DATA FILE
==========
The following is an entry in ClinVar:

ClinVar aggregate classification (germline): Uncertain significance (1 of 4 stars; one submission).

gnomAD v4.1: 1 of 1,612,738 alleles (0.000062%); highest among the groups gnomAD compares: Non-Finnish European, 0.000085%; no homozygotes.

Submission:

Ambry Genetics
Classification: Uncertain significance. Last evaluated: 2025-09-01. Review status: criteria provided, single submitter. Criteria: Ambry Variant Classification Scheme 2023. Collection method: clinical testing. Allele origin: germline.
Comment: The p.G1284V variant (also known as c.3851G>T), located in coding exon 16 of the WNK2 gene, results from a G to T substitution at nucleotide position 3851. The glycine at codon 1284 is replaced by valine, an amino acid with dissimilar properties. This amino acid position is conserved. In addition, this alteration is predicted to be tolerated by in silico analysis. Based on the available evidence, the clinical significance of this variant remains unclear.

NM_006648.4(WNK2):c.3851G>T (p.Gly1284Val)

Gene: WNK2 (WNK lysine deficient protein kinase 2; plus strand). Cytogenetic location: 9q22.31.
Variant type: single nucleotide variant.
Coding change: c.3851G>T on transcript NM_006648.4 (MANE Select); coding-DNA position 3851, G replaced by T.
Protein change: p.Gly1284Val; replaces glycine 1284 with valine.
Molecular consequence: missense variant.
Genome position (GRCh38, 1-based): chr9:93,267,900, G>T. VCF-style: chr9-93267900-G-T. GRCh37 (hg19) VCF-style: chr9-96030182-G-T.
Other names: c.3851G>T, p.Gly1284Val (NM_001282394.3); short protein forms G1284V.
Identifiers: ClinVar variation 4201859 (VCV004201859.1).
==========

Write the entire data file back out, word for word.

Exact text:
The following is an entry in ClinVar:

ClinVar aggregate classification (germline): Uncertain significance (1 of 4 stars; one submission).

gnomAD v4.1: 1 of 1,612,738 alleles (0.000062%); highest among the groups gnomAD compares: Non-Finnish European, 0.000085%; no homozygotes.

Submission:

Ambry Genetics
Classification: Uncertain significance. Last evaluated: 2025-09-01. Review status: criteria provided, single submitter. Criteria: Ambry Variant Classification Scheme 2023. Collection method: clinical testing. Allele origin: germline.
Comment: The p.G1284V variant (also known as c.3851G>T), located in coding exon 16 of the WNK2 gene, results from a G to T substitution at nucleotide position 3851. The glycine at codon 1284 is replaced by valine, an amino acid with dissimilar properties. This amino acid position is conserved. In addition, this alteration is predicted to be tolerated by in silico analysis. Based on the available evidence, the clinical significance of this variant remains unclear.

NM_006648.4(WNK2):c.3851G>T (p.Gly1284Val)

Gene: WNK2 (WNK lysine deficient protein kinase 2; plus strand). Cytogenetic location: 9q22.31.
Variant type: single nucleotide variant.
Coding change: c.3851G>T on transcript NM_006648.4 (MANE Select); coding-DNA position 3851, G replaced by T.
Protein change: p.Gly1284Val; replaces glycine 1284 with valine.
Molecular consequence: missense variant.
Genome position (GRCh38, 1-based): chr9:93,267,900, G>T. VCF-style: chr9-93267900-G-T. GRCh37 (hg19) VCF-style: chr9-96030182-G-T.
Other names: c.3851G>T, p.Gly1284Val (NM_001282394.3); short protein forms G1284V.
Identifiers: ClinVar variation 4201859 (VCV004201859.1).